They have common names like Ernie, George, Cecil, Dave, Bobby, Edgar, and Reggie. There’s also a “Bull” and a “G-Man” thrown in, but nothing to suggest you’re dealing with an associate of the Wu-Tang Clan.
For an annual fee of $25, these recreational gamers and retired hustlers can relive past triumphs and rivalries without getting stuck. Most are convinced that despite being in their 60s to 85s, they still have their best shots ahead of them.
To someone walking by, these men look and sound like characters from an August Wilson play, especially when they’re punching each other in the face. But if you watch them lean over a pool table and calculate the trajectory of a shot, you realize they all have the speed and cunning of men accustomed to exploiting their opponents’ mistakes.
Lou Rawls’ classic “Love is a Hurtin’ Thing” plays on the sound system that is routed into the billiards room. The room’s soundtrack is mostly jazz and obscure classic soul, complementing the lived-in day-to-day experience of these mature but playful men.
While no one gambles for money, everyone gambles as if nothing matters except winning. These retired city workers, steel refugees, military veterans, preachers, middle managers, karate instructors, and those who made their living “more spontaneously” all agree that on any given day, the least talented among them can beat the most talented , but the most skilled player will always come out on top. So the goal is to become the most consistent player.
Reggie Lee, 73, is by far the most talkative of his pool shooter peers. He describes himself as “over the hill” when asked to rate his skills compared to others. Everyone laughs because he’s someone who wins more than he loses.
The laughter is a tacit admission that Mr. Lee, like everyone else, lies about what they can do. These men are adept at lulling the unsuspecting into a false sense of security. Because they’re all above average players, because they’re challenging each other five days a week, their biggest whoppers are usually lies of omission.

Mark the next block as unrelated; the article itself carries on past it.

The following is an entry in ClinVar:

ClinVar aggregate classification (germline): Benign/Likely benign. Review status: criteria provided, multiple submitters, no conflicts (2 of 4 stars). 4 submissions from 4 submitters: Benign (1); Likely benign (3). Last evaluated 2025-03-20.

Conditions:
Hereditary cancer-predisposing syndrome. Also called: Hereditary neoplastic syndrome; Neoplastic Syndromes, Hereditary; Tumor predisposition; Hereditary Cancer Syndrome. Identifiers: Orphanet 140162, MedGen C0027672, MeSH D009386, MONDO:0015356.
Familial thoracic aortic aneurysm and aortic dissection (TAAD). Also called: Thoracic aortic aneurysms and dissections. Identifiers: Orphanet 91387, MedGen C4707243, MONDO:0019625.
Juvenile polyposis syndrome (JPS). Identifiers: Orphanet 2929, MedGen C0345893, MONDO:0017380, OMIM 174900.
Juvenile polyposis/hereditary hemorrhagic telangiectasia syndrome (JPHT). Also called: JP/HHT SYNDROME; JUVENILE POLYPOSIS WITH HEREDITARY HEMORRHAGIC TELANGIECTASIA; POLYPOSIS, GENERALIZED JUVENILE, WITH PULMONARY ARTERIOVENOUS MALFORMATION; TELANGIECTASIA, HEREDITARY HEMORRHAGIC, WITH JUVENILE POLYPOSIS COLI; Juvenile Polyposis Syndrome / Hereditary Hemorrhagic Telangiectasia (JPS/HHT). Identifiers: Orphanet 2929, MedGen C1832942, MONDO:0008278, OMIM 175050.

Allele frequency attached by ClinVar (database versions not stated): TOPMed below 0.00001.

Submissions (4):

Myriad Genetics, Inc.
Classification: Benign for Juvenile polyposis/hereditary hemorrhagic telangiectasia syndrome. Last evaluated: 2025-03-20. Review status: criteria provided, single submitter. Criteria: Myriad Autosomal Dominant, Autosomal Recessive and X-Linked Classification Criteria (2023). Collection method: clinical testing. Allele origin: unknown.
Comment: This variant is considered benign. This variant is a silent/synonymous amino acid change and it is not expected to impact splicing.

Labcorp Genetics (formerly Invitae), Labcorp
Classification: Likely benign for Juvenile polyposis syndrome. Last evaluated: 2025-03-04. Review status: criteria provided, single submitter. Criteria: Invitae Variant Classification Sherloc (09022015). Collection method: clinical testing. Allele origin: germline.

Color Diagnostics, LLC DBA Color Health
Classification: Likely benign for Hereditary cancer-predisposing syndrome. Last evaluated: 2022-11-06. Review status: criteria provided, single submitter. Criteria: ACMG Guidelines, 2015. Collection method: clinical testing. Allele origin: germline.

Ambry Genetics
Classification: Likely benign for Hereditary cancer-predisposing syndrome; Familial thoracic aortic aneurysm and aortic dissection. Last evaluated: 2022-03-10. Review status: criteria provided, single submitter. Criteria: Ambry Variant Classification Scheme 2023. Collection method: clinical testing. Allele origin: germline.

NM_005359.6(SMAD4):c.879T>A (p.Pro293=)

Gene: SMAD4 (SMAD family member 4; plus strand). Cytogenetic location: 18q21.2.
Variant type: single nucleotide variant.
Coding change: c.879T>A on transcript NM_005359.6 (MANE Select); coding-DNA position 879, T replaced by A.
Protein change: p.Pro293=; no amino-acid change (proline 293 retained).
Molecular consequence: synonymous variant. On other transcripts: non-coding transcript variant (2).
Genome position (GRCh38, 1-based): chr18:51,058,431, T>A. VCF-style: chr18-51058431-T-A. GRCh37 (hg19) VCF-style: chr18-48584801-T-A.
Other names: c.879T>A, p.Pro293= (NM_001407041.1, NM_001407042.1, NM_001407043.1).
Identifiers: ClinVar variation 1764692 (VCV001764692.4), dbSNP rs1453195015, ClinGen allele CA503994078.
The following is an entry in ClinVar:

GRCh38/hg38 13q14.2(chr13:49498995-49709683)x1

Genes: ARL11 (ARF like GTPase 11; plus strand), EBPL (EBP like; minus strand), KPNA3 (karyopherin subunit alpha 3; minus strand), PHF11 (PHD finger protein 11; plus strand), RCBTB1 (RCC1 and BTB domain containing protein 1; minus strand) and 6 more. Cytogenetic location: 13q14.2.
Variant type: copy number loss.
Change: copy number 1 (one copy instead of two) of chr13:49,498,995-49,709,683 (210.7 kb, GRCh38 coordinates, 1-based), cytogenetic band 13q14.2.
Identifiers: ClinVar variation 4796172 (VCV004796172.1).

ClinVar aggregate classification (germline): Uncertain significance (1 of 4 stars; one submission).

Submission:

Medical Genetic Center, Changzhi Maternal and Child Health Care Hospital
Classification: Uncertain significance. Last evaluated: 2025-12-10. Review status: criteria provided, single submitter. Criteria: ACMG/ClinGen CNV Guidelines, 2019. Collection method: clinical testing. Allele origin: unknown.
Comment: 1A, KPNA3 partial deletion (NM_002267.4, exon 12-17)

Reggie Lee confesses that in his youth he “played billiards for a living” and “on the street,” he adds vaguely with a laugh. “I had to get a job because it wouldn’t pay my bills, so I stopped playing [pool] for 24 years,” he said.
During this time Reggie Lee worked “among other things” at the VA Hospital to make ends meet, but billiards always remained his first love, even if he didn’t play it. He thinks his skills have diminished because he’s been taking so much time off the game. Part of the reason he’s a regular at Vintage is because he’s getting his game back.
“Believe it or not, a pool table used to be a sign that you’ve just entered a bad environment,” Reggie said. “A pool hall was automatically considered a cesspool.”
Another player confirmed Reggie’s observation, adding that dedicated billiard rooms disappeared in Homewood, East Liberty, and the Hill District as he grew up. Pool tables reappeared in bars years later, but you had to be 21 to enter these establishments, so black youth in Pittsburgh lost easy access to a game that taught valuable mental and social skills.
Reggie Lee now lives in the East Liberty/Friendship area, but recalls a time when he could “walk to a pool room” from anywhere. Now only Pinky’s in Turtle Creek and Breakers in Dormont are left. For someone who has played billiards since he was young, he insists that a pool hall was as important to him as a school room.
After winning two of three hard-fought games against one of the room’s best players, Reggie Lee unscrews his pool cue into pieces and carefully places it in his carrying case. His mind is sharp and his reflexes even sharper. It was a good day for an old hustler.
Tony Norman’s column is supported by the Pittsburgh Foundation as part of its effort to support writers and commentators reporting on communities of color that have historically been misrepresented or ignored by mainstream journalism.
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